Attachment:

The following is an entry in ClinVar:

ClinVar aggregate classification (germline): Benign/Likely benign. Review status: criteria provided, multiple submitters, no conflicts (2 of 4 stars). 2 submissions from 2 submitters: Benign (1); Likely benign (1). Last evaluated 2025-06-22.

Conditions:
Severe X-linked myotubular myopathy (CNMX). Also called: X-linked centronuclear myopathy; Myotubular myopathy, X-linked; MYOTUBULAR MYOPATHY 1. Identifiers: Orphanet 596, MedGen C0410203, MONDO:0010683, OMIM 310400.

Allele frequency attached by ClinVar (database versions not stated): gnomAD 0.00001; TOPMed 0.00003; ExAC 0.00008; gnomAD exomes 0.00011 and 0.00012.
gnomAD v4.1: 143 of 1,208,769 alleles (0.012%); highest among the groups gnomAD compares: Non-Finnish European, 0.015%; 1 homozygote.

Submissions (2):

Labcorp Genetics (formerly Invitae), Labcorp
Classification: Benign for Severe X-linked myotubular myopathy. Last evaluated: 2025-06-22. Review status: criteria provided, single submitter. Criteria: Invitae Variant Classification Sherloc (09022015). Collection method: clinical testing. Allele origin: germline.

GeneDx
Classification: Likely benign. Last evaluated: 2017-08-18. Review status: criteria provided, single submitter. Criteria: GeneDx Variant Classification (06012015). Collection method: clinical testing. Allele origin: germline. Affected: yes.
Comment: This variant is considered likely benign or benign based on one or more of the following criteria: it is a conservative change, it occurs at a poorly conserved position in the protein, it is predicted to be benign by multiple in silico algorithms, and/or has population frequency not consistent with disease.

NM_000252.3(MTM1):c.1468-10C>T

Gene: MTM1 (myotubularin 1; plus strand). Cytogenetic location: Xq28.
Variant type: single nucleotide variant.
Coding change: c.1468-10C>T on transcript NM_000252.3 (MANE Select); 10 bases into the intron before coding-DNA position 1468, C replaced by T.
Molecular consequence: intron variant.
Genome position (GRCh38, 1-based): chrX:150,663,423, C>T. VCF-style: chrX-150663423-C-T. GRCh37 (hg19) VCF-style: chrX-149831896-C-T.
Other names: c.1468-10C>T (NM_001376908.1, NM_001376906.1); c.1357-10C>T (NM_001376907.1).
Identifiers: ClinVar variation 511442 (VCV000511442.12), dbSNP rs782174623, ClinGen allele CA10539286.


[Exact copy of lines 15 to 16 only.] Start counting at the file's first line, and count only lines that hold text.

Variant type: single nucleotide variant.
Coding change: c.1468-10C>T on transcript NM_000252.3 (MANE Select); 10 bases into the intron before coding-DNA position 1468, C replaced by T.